To sum up, priests are called, ordained, and consecrated to God’s service, sharing in the very ministry of Christ himself, and continuing Christ’s presence in the world through celebrating the sacraments, proclaiming the Gospel, and shepherding the People of God throughout their lives. They are dedicated in a particular way to the service of the Church.

Particular Graces & Strengths of Priesthood

The framework for priesthood is a celibate life dedicated to ministry. Presbyterorum ordinis highlights several virtues or characteristics that are especially helpful for priestly ministry:  goodness of heart, sincerity, strength and constancy of mind, zealous pursuit of justice, and affability. In talking to priests, Pope Francis often highlights the importance of the priest’s relationship to Christ, the priest’s closeness to the people he serves, his dedication to service, and personal integrity and humility as key aspects of what it means to be a priest.

Pope Francis’s recent reflections on the priesthood are helpful in understanding how important human formation and the family, closeness to Christ and his flock, and the call to serve, are to the life and vocation of every priest. You may wish to bring his thoughts, as well as the Scripture passages below, to prayer.

A good priest, therefore, is first of all a man with his own humanity, who knows his own history, with its riches and its wounds, and who has learned to make peace with it, reaching an underlying serenity, that of a disciple of the Lord. Human formation is therefore a necessity for priests so that they learn not to be dominated by their limitations, but instead to build on their talents…

We priests are apostles of joy, we proclaim the Gospel, that is, the “good news” par excellence; it is certainly not we who give strength to the Gospel — some believe that —, but we can either help or hinder the encounter between the Gospel and people. Our humanity is the “earthen vessel” in which we safeguard the treasure of God, a vessel which we must take care of, in order to properly pass on its precious content.

A priest cannot lose his roots; he always remains a man of the people and of the culture that engendered him. Our roots help us to remember who we are and where Christ has called us.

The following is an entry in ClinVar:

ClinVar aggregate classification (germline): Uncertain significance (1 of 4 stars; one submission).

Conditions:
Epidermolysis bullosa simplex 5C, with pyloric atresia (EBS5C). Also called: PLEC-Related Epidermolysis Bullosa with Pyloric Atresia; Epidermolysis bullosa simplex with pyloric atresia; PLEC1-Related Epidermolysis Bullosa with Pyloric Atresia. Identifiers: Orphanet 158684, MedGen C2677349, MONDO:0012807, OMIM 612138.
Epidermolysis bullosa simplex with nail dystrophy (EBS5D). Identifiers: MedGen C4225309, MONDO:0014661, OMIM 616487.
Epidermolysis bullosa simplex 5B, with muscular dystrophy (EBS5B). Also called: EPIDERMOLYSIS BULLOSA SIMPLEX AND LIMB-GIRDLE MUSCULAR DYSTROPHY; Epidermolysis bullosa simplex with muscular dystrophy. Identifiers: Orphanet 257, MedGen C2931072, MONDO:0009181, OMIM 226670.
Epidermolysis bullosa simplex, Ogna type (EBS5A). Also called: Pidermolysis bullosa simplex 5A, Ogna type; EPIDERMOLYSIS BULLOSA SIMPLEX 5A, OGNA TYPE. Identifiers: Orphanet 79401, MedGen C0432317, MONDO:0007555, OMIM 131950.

Answering God’s call, you become a priest to serve your brothers and sisters. The images of Christ that we take as a reference for the ministry of priests are clear: He is the “High Priest”, close in the same way to God and to mankind; he is the “Servant”, who washes feet and who becomes a neighbor to the weakest; he is the “Good Shepherd”, who always has as his goal the care of the flock.

There are three images that we should look to when thinking about the ministry of priests: sent to serve men, to help them obtain the mercy of God, and to proclaim his Word of life. We are not priests for ourselves, and our sanctification is closely linked to that of our people, our unction for their unction; you are anointed for your people….The good that the priests can do is born mainly from their closeness and their tender love for people. They are neither philanthropists nor officials; priests are fathers and brothers. The fatherhood of a priest does so much good.

Closeness, the depths of mercy, a loving gaze: to experience the beauty of a life lived according to the Gospel and the love of God, which is also made concrete through his ministers. God never refuses. —Address of Pope Francis, Nov. 20, 2015

Resources for Prayer and Reflection About the Vocation to Priesthood

Here are a few Scripture passages to pray with, that could be helpful for someone  discerning his vocation to the priesthood.

  • Exodus 3:1-15 Call of Moses
  • Isaiah 42:1-7 “I have given you as a covenant to the people, a light to the nations”
  • Matthew 9:35-38 “The harvest is plentiful, but the laborers are few”’
  • John 13:1-15 Jesus washes the feet of the disciples
  • 1 Peter 2:4-10 “Let yourselves be built into a spiritual house, to be a holy priesthood”
  • Hebrews 4:12-16 “Let us confidently approach the throne of grace to receive mercy and favor”
  • Hebrews 5:1-10 “You are a priest forever”

If you are reading this blog but not discerning priesthood, join me in taking a few moments to  pray for future priests: those currently discerning, and those who have not yet received Jesus’ invitation to become a priest.